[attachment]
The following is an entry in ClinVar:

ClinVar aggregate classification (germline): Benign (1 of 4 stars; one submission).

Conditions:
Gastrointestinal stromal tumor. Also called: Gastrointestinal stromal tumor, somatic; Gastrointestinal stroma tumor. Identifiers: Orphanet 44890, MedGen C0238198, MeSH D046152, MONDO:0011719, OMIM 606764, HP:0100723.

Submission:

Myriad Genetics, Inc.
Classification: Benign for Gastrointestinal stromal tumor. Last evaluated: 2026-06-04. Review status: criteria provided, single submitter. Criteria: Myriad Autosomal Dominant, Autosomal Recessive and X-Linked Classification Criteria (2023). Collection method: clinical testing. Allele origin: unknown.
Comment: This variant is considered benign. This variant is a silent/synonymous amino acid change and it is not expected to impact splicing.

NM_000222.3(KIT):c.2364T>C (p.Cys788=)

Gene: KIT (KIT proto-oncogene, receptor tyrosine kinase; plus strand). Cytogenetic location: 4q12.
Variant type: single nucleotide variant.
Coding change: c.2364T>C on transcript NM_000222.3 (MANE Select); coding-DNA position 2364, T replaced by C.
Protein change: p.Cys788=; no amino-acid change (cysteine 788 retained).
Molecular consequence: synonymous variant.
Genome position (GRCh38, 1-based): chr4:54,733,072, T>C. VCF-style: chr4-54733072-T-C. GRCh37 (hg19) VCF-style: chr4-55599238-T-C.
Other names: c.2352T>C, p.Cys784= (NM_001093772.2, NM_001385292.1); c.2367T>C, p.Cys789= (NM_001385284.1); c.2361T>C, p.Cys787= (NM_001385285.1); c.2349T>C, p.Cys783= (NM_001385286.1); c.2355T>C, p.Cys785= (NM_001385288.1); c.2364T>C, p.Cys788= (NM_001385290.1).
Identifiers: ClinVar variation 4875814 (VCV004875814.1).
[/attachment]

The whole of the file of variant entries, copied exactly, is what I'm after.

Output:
The following is an entry in ClinVar:

ClinVar aggregate classification (germline): Benign (1 of 4 stars; one submission).

Conditions:
Gastrointestinal stromal tumor. Also called: Gastrointestinal stromal tumor, somatic; Gastrointestinal stroma tumor. Identifiers: Orphanet 44890, MedGen C0238198, MeSH D046152, MONDO:0011719, OMIM 606764, HP:0100723.

Submission:

Myriad Genetics, Inc.
Classification: Benign for Gastrointestinal stromal tumor. Last evaluated: 2026-06-04. Review status: criteria provided, single submitter. Criteria: Myriad Autosomal Dominant, Autosomal Recessive and X-Linked Classification Criteria (2023). Collection method: clinical testing. Allele origin: unknown.
Comment: This variant is considered benign. This variant is a silent/synonymous amino acid change and it is not expected to impact splicing.

NM_000222.3(KIT):c.2364T>C (p.Cys788=)

Gene: KIT (KIT proto-oncogene, receptor tyrosine kinase; plus strand). Cytogenetic location: 4q12.
Variant type: single nucleotide variant.
Coding change: c.2364T>C on transcript NM_000222.3 (MANE Select); coding-DNA position 2364, T replaced by C.
Protein change: p.Cys788=; no amino-acid change (cysteine 788 retained).
Molecular consequence: synonymous variant.
Genome position (GRCh38, 1-based): chr4:54,733,072, T>C. VCF-style: chr4-54733072-T-C. GRCh37 (hg19) VCF-style: chr4-55599238-T-C.
Other names: c.2352T>C, p.Cys784= (NM_001093772.2, NM_001385292.1); c.2367T>C, p.Cys789= (NM_001385284.1); c.2361T>C, p.Cys787= (NM_001385285.1); c.2349T>C, p.Cys783= (NM_001385286.1); c.2355T>C, p.Cys785= (NM_001385288.1); c.2364T>C, p.Cys788= (NM_001385290.1).
Identifiers: ClinVar variation 4875814 (VCV004875814.1).